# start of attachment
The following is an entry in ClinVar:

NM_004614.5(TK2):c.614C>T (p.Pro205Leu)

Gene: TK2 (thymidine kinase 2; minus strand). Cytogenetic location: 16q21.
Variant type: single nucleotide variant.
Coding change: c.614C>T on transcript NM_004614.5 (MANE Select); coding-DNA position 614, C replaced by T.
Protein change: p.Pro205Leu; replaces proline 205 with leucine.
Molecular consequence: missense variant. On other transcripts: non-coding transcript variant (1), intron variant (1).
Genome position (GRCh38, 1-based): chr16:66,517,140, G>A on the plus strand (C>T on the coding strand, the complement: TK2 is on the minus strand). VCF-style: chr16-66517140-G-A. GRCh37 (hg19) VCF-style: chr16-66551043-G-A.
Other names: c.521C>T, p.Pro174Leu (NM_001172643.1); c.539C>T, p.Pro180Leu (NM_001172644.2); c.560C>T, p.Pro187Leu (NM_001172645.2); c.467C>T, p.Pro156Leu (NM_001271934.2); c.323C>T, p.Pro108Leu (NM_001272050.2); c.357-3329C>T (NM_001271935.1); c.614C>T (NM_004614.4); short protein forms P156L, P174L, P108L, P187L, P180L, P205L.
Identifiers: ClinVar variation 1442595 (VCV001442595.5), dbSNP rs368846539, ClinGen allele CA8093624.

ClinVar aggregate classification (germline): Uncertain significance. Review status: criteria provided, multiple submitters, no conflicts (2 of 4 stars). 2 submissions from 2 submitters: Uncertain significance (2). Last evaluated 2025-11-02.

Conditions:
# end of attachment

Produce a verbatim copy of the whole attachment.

The following is an entry in ClinVar:

NM_004614.5(TK2):c.614C>T (p.Pro205Leu)

Gene: TK2 (thymidine kinase 2; minus strand). Cytogenetic location: 16q21.
Variant type: single nucleotide variant.
Coding change: c.614C>T on transcript NM_004614.5 (MANE Select); coding-DNA position 614, C replaced by T.
Protein change: p.Pro205Leu; replaces proline 205 with leucine.
Molecular consequence: missense variant. On other transcripts: non-coding transcript variant (1), intron variant (1).
Genome position (GRCh38, 1-based): chr16:66,517,140, G>A on the plus strand (C>T on the coding strand, the complement: TK2 is on the minus strand). VCF-style: chr16-66517140-G-A. GRCh37 (hg19) VCF-style: chr16-66551043-G-A.
Other names: c.521C>T, p.Pro174Leu (NM_001172643.1); c.539C>T, p.Pro180Leu (NM_001172644.2); c.560C>T, p.Pro187Leu (NM_001172645.2); c.467C>T, p.Pro156Leu (NM_001271934.2); c.323C>T, p.Pro108Leu (NM_001272050.2); c.357-3329C>T (NM_001271935.1); c.614C>T (NM_004614.4); short protein forms P156L, P174L, P108L, P187L, P180L, P205L.
Identifiers: ClinVar variation 1442595 (VCV001442595.5), dbSNP rs368846539, ClinGen allele CA8093624.

ClinVar aggregate classification (germline): Uncertain significance. Review status: criteria provided, multiple submitters, no conflicts (2 of 4 stars). 2 submissions from 2 submitters: Uncertain significance (2). Last evaluated 2025-11-02.

Conditions: